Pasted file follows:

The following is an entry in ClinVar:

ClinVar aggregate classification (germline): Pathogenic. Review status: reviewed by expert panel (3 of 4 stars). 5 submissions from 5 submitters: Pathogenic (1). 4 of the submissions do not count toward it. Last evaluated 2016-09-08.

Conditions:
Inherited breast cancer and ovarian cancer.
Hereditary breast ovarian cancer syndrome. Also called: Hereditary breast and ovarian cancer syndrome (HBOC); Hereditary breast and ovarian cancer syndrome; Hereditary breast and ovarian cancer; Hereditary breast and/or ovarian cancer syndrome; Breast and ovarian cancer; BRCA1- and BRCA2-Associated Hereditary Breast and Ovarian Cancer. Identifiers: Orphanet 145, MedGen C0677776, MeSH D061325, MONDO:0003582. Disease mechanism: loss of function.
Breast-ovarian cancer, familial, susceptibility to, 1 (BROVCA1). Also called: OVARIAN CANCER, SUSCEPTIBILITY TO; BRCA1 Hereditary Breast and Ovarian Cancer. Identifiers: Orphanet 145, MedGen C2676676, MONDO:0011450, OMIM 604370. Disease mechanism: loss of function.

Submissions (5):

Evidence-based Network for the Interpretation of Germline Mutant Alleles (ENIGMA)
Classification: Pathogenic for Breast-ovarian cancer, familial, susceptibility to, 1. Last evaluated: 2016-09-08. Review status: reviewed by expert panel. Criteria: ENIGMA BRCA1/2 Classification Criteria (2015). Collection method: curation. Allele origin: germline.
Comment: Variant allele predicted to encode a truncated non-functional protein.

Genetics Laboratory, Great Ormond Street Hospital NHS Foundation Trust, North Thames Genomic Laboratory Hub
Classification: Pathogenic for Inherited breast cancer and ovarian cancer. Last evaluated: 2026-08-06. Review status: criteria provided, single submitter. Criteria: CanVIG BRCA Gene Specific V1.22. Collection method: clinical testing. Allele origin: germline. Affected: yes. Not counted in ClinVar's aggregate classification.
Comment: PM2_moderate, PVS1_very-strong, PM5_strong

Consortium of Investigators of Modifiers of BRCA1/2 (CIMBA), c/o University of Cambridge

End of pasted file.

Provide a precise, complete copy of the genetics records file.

The following is an entry in ClinVar:

ClinVar aggregate classification (germline): Pathogenic. Review status: reviewed by expert panel (3 of 4 stars). 5 submissions from 5 submitters: Pathogenic (1). 4 of the submissions do not count toward it. Last evaluated 2016-09-08.

Conditions:
Inherited breast cancer and ovarian cancer.
Hereditary breast ovarian cancer syndrome. Also called: Hereditary breast and ovarian cancer syndrome (HBOC); Hereditary breast and ovarian cancer syndrome; Hereditary breast and ovarian cancer; Hereditary breast and/or ovarian cancer syndrome; Breast and ovarian cancer; BRCA1- and BRCA2-Associated Hereditary Breast and Ovarian Cancer. Identifiers: Orphanet 145, MedGen C0677776, MeSH D061325, MONDO:0003582. Disease mechanism: loss of function.
Breast-ovarian cancer, familial, susceptibility to, 1 (BROVCA1). Also called: OVARIAN CANCER, SUSCEPTIBILITY TO; BRCA1 Hereditary Breast and Ovarian Cancer. Identifiers: Orphanet 145, MedGen C2676676, MONDO:0011450, OMIM 604370. Disease mechanism: loss of function.

Submissions (5):

Evidence-based Network for the Interpretation of Germline Mutant Alleles (ENIGMA)
Classification: Pathogenic for Breast-ovarian cancer, familial, susceptibility to, 1. Last evaluated: 2016-09-08. Review status: reviewed by expert panel. Criteria: ENIGMA BRCA1/2 Classification Criteria (2015). Collection method: curation. Allele origin: germline.
Comment: Variant allele predicted to encode a truncated non-functional protein.

Genetics Laboratory, Great Ormond Street Hospital NHS Foundation Trust, North Thames Genomic Laboratory Hub
Classification: Pathogenic for Inherited breast cancer and ovarian cancer. Last evaluated: 2026-08-06. Review status: criteria provided, single submitter. Criteria: CanVIG BRCA Gene Specific V1.22. Collection method: clinical testing. Allele origin: germline. Affected: yes. Not counted in ClinVar's aggregate classification.
Comment: PM2_moderate, PVS1_very-strong, PM5_strong

Consortium of Investigators of Modifiers of BRCA1/2 (CIMBA), c/o University of Cambridge